[0111] F. Deviation Means

[0112] The sample averages are then compared to the reference standard. If the sample averages varies less than a predetermined amount as determined by one of skill in the art as compared to the reference standard, adjustment of the flow cytometer or sort is not necessary. However, if the sample averages vary more than a predetermined amount as determined by one of skill in the art as compared to the reference standard, adjustment of the flow cytometer or sort may be necessary and is discussed below.

[0113] In order to correct the sort, to restore the initial sort conditions, or to optimize the appearance of the jet, a means for determining the deviation between the reference standard and sample average values generated as described above is required. Such deviations of these numerical values can be determined manually or by using automated or computer-assisted media. In one embodiment, the deviation between one or more sample values(s) and the reference standard is calculated from images measured from the point representing the proximal end of the droplet forming region where the jet exits the nozzle to a point representing the distal point at which the droplets break off from the stream.

[0114] In a preferred embodiment, once the indicated values are calculated according to this invention, the processor compares the sample averages, i.e., sample averages generated from multiple image collections to the reference standard to determine there exists a deviation in the sample averages from the numerical standard. A significant deviation is one in which some of the sort characteristics have changed to such an extent that adjustment of the sort parameters is necessary to stabilize the sort. The extent of a deviation sufficient to be significant would be determined by this invention. Thus, some deviations discovered during comparison can indicate that an adjustment of the sort parameters is necessary to ‘re-optimize’ the sort. Alternatively, some deviations are so significant as to indicate a catastrophic failure of the cytometer and the need to stop the sort.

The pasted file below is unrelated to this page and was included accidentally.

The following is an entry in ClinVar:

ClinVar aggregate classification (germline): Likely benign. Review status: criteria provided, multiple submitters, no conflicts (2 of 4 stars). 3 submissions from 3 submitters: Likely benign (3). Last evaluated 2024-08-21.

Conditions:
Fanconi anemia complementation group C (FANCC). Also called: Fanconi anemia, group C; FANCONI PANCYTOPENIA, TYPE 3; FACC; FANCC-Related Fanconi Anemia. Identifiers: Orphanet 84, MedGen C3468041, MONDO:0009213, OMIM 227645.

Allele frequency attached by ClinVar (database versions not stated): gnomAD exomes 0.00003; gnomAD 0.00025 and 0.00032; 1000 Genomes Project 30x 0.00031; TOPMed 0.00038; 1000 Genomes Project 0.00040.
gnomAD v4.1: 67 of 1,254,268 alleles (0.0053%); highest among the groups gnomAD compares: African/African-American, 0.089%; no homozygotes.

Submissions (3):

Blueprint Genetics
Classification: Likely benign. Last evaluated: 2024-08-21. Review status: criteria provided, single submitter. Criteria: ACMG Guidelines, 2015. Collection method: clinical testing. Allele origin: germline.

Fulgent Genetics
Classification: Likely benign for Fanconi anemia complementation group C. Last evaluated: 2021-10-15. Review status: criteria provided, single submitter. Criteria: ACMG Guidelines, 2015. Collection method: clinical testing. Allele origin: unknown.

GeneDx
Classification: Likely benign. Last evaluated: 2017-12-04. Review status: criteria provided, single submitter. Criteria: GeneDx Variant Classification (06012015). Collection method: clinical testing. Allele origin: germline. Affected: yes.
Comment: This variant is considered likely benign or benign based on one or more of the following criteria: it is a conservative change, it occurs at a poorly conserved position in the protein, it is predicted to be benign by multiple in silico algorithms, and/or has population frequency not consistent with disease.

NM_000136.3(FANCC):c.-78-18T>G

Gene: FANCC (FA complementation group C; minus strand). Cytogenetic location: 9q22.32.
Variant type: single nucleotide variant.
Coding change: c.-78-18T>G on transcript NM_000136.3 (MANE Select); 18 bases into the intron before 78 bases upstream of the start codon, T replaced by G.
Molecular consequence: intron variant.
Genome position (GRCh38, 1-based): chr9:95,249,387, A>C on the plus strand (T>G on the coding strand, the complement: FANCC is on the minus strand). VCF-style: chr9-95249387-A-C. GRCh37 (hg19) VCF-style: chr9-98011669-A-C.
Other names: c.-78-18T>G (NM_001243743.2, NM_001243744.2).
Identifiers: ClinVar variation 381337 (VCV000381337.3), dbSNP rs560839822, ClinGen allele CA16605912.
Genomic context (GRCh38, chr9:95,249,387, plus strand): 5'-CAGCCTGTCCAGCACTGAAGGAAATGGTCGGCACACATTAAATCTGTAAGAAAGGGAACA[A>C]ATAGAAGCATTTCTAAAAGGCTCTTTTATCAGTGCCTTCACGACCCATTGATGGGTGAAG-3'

[0115] G. Adjusting Means

[0116] In order to maintain a stable sort, the system can be adjusted prior to and during sorting the particles of the suspension. If a significant deviation of sample average from reference standard is detected, the method involves an adjusting step, in which the processor is programmed to gives commands to the sample pressure regulator, the sheath pressure regulator and/or the piezo oscillator to force the deviant averages back to the reference standard representative of a sort in known, stable and desirable condition. If unable to do so, the processor then issues other commands to the sample pinch, sheath pinch, deflection voltage, stream charge and the user interface to stop the sorting and alerts the user.